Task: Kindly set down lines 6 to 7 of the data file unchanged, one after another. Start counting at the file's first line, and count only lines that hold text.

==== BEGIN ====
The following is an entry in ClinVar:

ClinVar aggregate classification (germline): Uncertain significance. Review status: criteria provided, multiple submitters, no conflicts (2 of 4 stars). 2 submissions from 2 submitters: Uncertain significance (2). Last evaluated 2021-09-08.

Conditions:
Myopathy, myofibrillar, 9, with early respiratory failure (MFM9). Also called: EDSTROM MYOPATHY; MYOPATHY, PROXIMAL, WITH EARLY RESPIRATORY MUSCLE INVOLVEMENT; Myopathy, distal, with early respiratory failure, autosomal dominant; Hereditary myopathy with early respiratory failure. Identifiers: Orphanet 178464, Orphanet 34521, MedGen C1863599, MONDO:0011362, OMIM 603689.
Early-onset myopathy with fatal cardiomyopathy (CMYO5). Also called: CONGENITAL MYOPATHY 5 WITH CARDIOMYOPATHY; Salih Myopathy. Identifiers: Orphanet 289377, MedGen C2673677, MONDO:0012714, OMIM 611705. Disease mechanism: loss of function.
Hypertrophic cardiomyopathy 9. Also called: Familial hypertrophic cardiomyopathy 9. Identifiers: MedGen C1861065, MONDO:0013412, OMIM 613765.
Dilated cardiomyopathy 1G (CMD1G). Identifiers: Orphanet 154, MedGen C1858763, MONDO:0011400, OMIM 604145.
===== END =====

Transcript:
Hypertrophic cardiomyopathy 9. Also called: Familial hypertrophic cardiomyopathy 9. Identifiers: MedGen C1861065, MONDO:0013412, OMIM 613765.
Dilated cardiomyopathy 1G (CMD1G). Identifiers: Orphanet 154, MedGen C1858763, MONDO:0011400, OMIM 604145.